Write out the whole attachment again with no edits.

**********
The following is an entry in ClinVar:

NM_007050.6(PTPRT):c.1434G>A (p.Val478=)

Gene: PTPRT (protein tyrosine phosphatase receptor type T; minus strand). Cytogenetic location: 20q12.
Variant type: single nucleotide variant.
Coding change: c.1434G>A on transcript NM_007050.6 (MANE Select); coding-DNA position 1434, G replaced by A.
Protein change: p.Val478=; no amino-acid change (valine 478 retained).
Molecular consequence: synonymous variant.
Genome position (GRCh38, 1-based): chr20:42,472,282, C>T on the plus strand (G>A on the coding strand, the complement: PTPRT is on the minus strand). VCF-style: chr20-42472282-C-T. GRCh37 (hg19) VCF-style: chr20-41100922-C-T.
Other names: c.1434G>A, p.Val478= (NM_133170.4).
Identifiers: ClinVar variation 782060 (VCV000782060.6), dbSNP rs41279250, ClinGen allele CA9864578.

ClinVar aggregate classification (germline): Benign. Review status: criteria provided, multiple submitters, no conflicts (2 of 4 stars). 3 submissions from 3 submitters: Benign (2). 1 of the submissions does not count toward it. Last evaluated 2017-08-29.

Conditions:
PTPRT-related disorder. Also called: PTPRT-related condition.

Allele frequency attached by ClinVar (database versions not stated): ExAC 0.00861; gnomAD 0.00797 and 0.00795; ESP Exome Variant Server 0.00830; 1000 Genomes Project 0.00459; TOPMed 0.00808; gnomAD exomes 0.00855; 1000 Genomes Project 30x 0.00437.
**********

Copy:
The following is an entry in ClinVar:

NM_007050.6(PTPRT):c.1434G>A (p.Val478=)

Gene: PTPRT (protein tyrosine phosphatase receptor type T; minus strand). Cytogenetic location: 20q12.
Variant type: single nucleotide variant.
Coding change: c.1434G>A on transcript NM_007050.6 (MANE Select); coding-DNA position 1434, G replaced by A.
Protein change: p.Val478=; no amino-acid change (valine 478 retained).
Molecular consequence: synonymous variant.
Genome position (GRCh38, 1-based): chr20:42,472,282, C>T on the plus strand (G>A on the coding strand, the complement: PTPRT is on the minus strand). VCF-style: chr20-42472282-C-T. GRCh37 (hg19) VCF-style: chr20-41100922-C-T.
Other names: c.1434G>A, p.Val478= (NM_133170.4).
Identifiers: ClinVar variation 782060 (VCV000782060.6), dbSNP rs41279250, ClinGen allele CA9864578.

ClinVar aggregate classification (germline): Benign. Review status: criteria provided, multiple submitters, no conflicts (2 of 4 stars). 3 submissions from 3 submitters: Benign (2). 1 of the submissions does not count toward it. Last evaluated 2017-08-29.

Conditions:
PTPRT-related disorder. Also called: PTPRT-related condition.

Allele frequency attached by ClinVar (database versions not stated): ExAC 0.00861; gnomAD 0.00797 and 0.00795; ESP Exome Variant Server 0.00830; 1000 Genomes Project 0.00459; TOPMed 0.00808; gnomAD exomes 0.00855; 1000 Genomes Project 30x 0.00437.